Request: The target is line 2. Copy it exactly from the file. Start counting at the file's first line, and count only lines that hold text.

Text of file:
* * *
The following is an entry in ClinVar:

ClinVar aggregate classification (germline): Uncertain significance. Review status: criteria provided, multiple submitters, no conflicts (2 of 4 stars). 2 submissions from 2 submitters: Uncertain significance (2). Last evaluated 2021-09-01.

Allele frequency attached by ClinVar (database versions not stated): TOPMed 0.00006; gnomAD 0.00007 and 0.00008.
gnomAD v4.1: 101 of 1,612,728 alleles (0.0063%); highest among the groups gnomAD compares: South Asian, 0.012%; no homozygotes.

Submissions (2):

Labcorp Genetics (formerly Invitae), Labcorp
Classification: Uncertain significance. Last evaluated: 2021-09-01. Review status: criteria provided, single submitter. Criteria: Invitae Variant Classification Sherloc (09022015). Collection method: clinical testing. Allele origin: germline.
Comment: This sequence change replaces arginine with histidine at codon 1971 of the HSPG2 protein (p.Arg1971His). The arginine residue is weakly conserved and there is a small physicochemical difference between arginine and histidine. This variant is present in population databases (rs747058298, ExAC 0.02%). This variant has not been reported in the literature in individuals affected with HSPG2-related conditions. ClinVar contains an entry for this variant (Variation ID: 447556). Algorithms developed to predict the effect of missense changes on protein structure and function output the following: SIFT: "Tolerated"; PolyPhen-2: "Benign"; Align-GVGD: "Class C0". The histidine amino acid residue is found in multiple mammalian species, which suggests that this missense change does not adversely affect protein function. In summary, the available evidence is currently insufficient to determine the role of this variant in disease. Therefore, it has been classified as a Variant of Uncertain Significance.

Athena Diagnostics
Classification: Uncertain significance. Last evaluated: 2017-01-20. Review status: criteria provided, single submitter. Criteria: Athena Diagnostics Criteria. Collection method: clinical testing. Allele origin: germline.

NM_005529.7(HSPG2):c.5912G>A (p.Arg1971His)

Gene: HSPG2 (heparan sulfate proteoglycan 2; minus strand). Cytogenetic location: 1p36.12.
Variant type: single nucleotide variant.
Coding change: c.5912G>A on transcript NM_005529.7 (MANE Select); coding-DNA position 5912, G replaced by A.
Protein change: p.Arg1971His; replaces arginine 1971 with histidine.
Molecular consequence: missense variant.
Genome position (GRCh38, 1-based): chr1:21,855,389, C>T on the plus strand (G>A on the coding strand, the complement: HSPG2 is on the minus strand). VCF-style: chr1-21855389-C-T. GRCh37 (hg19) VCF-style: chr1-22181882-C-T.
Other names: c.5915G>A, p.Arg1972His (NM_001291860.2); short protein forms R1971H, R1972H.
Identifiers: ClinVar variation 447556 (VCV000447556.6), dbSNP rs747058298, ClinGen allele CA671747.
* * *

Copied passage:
ClinVar aggregate classification (germline): Uncertain significance. Review status: criteria provided, multiple submitters, no conflicts (2 of 4 stars). 2 submissions from 2 submitters: Uncertain significance (2). Last evaluated 2021-09-01.